Don’t throw out the coffee grounds from your morning brew just yet. Researchers from the American Chemical Society not only discovered there were rich antioxidants lurking in the leftover grounds, but also how to measure the concentration and extract it for consumption. The study, published in the Journal of Agricultural and Food Chemistry, reveals a way to sprinkle the reaped health benefits into other foods.
Arabians began brewing coffee around 1,000 A.D., but it wasn’t until they began to cultivate it for trade that it spread around the world. Humans have been drinking down its disease-fighting antioxidants ever since. Antioxidants block free radicals from damaging cells, especially those that may lead to cancer. Over the years, there have been over 19,000 studies exploring the possible health benefits from coffee.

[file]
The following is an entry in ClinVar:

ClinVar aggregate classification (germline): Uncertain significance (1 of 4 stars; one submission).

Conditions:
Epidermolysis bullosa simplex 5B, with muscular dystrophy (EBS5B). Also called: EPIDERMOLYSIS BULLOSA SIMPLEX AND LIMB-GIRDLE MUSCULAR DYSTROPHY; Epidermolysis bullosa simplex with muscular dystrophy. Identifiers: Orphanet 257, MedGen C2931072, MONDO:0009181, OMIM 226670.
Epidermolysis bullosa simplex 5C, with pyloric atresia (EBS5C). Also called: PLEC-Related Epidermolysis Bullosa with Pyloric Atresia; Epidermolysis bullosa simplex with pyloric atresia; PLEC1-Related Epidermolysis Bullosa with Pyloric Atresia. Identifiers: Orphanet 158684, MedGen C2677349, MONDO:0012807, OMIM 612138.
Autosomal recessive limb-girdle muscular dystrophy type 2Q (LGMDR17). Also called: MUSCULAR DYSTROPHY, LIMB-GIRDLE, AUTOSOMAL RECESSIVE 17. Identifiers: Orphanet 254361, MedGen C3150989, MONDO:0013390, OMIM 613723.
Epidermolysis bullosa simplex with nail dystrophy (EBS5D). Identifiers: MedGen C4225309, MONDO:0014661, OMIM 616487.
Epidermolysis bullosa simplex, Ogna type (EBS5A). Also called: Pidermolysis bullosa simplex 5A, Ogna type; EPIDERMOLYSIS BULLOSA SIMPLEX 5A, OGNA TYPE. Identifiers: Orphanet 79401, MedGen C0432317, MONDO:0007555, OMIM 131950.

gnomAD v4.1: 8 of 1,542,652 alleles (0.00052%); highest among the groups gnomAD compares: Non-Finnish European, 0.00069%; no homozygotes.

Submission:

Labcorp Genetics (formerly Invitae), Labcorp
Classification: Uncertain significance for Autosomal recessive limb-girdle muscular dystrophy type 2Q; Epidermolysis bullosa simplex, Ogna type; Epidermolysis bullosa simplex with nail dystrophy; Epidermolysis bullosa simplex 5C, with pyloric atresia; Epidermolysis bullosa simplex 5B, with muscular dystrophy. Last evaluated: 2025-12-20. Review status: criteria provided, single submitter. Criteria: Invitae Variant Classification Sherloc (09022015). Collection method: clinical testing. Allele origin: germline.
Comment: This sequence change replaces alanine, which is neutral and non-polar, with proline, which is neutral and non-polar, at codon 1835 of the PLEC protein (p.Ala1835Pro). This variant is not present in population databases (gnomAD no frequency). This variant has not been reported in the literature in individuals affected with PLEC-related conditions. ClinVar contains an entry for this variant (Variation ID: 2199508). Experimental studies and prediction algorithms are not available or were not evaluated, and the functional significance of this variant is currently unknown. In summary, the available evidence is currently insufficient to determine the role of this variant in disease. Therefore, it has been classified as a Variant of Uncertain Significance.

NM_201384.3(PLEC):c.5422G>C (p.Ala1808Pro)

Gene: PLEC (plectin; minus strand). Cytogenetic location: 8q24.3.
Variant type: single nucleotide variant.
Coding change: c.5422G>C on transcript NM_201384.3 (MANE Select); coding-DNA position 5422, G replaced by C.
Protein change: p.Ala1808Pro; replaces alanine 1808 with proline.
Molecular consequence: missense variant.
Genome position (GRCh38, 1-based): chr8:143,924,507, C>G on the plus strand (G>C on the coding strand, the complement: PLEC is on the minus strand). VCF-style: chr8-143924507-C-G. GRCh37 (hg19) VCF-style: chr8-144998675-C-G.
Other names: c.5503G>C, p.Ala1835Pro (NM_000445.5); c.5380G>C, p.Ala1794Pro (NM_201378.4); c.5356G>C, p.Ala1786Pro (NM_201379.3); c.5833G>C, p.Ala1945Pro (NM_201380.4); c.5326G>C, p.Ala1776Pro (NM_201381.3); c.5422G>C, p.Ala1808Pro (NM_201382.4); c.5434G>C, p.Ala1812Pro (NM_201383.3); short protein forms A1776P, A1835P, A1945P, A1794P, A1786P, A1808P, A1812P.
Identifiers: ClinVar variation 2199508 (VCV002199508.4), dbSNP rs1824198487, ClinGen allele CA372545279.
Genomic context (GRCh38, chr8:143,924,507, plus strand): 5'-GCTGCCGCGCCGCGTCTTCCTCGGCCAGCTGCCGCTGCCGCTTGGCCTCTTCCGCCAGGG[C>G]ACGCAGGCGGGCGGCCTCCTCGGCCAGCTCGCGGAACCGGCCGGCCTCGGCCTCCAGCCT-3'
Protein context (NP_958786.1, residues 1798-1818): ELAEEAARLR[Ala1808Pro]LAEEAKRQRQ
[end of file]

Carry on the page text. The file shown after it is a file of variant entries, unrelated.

Although it is well known coffee is one of the most popular drinks in the world and a rich source of antioxidants, researchers have only now sifted through the grounds in search of benefits. Study coauthor María-Paz de Peña and her research team used three different methods for releasing antioxidants from the grounds, and after they tested the concentrations, they found some extracts have higher levels of antioxidants than the amount found in a steaming cup of liquid brew.